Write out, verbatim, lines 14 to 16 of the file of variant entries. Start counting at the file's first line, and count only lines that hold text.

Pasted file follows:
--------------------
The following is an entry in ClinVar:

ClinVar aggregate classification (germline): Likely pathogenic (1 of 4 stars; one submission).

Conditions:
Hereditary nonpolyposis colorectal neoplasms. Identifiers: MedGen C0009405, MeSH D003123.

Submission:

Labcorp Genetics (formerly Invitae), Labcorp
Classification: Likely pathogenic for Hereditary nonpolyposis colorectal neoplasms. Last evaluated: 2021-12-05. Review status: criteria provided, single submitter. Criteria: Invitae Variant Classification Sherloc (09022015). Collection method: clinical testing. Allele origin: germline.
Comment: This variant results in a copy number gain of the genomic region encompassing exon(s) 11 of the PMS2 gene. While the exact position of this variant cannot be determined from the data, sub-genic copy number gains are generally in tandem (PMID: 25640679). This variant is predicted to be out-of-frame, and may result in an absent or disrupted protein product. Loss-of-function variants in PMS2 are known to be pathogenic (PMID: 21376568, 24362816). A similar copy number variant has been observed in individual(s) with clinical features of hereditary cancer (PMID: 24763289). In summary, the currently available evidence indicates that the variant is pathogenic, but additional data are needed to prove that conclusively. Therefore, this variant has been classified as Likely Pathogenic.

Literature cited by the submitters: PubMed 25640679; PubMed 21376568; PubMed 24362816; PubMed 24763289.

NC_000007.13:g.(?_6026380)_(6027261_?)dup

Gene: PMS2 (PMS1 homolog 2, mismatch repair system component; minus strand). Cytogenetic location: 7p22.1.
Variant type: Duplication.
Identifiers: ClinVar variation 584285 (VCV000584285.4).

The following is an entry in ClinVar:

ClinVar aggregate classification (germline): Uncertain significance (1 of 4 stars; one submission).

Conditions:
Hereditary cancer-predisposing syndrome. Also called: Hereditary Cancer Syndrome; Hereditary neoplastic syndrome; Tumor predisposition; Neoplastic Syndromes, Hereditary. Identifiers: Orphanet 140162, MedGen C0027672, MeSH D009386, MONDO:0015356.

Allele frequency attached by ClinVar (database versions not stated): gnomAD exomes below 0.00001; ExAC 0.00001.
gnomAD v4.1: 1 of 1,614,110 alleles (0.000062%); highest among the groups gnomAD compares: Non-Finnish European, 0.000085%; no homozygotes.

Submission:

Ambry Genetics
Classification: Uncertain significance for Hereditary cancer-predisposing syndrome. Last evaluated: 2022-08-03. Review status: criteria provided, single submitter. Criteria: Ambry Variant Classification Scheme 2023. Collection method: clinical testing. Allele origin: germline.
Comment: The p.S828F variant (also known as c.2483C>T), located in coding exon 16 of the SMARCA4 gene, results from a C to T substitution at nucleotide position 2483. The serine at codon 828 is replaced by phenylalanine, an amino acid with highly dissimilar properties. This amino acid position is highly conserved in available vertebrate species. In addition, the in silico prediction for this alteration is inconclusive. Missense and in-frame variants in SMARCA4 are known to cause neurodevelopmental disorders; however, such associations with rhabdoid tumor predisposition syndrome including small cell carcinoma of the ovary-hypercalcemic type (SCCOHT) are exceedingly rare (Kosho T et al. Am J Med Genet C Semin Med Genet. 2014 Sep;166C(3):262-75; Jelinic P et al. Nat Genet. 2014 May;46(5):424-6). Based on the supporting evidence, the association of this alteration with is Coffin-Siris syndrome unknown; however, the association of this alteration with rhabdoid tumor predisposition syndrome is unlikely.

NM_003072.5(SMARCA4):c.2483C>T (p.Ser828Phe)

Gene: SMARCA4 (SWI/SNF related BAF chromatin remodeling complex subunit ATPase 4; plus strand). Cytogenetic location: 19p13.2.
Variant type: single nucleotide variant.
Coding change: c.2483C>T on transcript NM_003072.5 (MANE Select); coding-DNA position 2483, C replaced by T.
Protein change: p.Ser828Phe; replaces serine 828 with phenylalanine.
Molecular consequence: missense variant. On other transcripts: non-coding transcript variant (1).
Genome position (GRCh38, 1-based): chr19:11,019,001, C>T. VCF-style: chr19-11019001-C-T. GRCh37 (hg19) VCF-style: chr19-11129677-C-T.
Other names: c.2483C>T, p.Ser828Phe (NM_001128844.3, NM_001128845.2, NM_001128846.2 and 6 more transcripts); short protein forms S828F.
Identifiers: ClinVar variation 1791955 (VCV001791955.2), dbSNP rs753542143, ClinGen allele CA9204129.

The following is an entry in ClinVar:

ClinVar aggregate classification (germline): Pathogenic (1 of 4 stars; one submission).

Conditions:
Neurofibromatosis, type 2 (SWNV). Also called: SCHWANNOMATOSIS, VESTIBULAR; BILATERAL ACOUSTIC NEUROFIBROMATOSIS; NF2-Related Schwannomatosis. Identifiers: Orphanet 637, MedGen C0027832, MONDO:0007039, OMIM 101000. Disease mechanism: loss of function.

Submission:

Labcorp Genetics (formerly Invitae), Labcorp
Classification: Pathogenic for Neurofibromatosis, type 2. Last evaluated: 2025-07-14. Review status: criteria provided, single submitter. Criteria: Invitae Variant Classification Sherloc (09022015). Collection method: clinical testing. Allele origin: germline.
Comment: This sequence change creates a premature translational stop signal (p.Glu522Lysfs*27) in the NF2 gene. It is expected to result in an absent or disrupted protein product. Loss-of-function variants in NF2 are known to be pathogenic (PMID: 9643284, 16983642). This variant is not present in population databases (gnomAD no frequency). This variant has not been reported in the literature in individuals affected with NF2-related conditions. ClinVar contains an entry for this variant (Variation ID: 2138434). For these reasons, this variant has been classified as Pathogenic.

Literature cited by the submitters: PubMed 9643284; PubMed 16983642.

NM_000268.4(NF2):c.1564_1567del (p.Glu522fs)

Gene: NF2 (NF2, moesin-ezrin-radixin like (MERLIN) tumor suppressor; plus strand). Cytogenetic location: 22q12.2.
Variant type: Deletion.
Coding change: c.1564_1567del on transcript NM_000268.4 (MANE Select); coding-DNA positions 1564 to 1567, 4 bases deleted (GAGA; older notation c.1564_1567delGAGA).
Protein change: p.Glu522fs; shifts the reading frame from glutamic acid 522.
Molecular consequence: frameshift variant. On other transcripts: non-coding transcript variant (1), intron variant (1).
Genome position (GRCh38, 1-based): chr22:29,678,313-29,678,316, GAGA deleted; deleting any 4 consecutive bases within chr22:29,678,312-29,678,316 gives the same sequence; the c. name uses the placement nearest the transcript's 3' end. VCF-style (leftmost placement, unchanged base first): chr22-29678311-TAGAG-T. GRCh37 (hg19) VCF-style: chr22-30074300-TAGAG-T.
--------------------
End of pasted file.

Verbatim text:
The following is an entry in ClinVar:

ClinVar aggregate classification (germline): Uncertain significance (1 of 4 stars; one submission).

Conditions: